By Liesbeth Zegveld and Frederiek de Vlaming. After the Second World War thousands of Dutch soldiers refused to go to the Dutch-Indies (currently Indonesia) to recapture the former Dutch colony. They were punished with long prison sentences. This project investigates whether the former Dutch soldiers could and should receive rehabilitation or another form of reparation.
Catalyst of this project is the ruling of the Dutch Supreme Court of June 25, 2013 in which it stated:
'If and to the extent that such a change of opinion [on the punishment of the military who refused to go to the Dutch Indies at the time] leads to social sufficiently widespread desire that the effects of the conviction be redressed, it is not the revision court, but the political and legislative bodies to assess whether, and if so how, this wish can be met' (paragraph 3.4)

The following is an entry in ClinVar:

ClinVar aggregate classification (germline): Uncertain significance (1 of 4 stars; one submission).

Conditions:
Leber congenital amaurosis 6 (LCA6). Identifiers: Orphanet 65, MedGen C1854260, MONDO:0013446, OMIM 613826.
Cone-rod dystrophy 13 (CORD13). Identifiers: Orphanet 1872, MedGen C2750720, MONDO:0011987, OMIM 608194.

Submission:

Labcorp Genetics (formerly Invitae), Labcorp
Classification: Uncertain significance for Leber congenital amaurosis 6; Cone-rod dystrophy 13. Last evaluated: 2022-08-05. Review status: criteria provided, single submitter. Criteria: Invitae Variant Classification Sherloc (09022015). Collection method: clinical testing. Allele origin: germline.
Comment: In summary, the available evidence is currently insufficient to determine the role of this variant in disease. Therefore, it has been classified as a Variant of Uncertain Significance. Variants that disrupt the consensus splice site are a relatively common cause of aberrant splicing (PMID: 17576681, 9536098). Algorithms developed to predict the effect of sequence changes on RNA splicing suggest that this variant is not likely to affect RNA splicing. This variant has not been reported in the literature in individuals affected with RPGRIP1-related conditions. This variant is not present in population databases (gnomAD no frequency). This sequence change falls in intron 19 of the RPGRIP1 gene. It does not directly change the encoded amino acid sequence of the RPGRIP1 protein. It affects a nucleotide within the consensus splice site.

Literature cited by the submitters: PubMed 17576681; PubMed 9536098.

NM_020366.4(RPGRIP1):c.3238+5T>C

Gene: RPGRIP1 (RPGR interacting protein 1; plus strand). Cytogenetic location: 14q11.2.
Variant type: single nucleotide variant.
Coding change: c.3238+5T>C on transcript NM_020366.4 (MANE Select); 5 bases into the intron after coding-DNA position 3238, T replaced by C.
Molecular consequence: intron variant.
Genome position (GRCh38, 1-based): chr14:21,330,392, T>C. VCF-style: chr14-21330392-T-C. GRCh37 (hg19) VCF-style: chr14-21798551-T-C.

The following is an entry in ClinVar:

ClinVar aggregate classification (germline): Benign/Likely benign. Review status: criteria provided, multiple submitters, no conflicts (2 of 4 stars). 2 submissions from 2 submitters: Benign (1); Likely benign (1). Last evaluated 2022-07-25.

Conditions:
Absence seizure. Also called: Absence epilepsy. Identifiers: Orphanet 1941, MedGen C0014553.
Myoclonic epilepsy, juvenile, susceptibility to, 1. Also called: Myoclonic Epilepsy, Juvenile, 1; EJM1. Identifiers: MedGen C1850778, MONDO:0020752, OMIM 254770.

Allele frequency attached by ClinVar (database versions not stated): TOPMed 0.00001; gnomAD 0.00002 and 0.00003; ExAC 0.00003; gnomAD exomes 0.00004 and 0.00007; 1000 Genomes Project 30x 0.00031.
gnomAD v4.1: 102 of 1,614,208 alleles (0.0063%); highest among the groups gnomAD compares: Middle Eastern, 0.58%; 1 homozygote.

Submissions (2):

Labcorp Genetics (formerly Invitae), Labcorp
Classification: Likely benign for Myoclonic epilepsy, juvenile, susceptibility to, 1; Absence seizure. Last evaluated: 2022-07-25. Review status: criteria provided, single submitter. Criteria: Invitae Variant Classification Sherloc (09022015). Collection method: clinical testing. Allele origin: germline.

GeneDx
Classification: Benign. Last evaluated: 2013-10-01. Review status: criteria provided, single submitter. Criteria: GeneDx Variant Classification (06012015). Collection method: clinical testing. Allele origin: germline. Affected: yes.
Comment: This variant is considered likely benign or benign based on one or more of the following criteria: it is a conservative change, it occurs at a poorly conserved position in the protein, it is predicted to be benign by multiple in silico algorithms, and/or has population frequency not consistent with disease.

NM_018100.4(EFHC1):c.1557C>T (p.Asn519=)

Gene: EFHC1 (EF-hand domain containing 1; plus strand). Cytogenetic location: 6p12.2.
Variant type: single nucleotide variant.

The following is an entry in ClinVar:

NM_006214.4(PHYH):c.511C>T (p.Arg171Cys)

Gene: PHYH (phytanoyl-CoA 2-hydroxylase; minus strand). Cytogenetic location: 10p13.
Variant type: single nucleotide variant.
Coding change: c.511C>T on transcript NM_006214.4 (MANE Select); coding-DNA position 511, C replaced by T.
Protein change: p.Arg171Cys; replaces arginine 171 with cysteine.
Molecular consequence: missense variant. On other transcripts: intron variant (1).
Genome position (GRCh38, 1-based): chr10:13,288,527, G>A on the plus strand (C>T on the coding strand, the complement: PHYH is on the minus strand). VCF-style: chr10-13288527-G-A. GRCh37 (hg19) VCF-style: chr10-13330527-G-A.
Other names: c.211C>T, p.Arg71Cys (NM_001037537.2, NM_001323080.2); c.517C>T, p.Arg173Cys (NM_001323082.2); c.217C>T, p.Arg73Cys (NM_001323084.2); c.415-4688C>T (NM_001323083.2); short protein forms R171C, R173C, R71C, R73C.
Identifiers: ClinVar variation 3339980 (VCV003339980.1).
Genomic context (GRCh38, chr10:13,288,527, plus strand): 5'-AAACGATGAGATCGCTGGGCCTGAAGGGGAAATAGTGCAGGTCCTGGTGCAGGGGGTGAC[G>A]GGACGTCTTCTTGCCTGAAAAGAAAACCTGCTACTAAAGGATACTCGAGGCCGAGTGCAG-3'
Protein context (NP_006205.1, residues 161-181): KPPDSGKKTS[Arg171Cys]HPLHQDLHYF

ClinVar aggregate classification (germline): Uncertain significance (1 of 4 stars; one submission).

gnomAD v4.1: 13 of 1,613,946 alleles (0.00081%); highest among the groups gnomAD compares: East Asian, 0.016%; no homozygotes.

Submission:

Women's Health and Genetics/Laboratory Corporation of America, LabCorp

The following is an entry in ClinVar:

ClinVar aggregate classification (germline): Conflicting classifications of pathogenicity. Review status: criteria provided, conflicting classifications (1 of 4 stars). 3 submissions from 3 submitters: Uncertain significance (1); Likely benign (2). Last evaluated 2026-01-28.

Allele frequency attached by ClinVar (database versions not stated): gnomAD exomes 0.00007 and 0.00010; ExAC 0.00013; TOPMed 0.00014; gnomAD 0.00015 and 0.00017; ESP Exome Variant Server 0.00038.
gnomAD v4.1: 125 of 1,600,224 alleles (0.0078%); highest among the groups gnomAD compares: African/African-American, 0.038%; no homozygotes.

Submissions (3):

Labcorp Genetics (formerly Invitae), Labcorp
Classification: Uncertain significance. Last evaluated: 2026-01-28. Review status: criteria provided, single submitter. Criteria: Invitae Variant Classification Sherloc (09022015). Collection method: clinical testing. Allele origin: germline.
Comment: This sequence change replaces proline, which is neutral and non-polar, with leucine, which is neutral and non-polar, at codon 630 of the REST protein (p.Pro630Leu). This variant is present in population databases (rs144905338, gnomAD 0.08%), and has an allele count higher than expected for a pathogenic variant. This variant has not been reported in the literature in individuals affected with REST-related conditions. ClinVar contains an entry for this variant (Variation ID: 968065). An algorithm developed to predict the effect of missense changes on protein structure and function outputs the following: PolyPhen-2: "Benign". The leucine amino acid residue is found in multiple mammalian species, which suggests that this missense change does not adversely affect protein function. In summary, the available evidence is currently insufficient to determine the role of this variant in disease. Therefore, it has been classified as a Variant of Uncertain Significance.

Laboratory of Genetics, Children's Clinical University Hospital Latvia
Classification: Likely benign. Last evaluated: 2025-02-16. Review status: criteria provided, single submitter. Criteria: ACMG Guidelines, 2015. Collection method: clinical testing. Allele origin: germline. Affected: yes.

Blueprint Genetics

In total 4000 military refused to go to the former Dutch colony between 1945-1950. 2600 of them were convicted. During the mass trials of conscientious objectors (late 40s, early 50s), it was known that war crimes took place in the former colony. The research question of this project is whether with the knowledge of now, the conscientious objectors would have been handled differently by the Dutch authorities.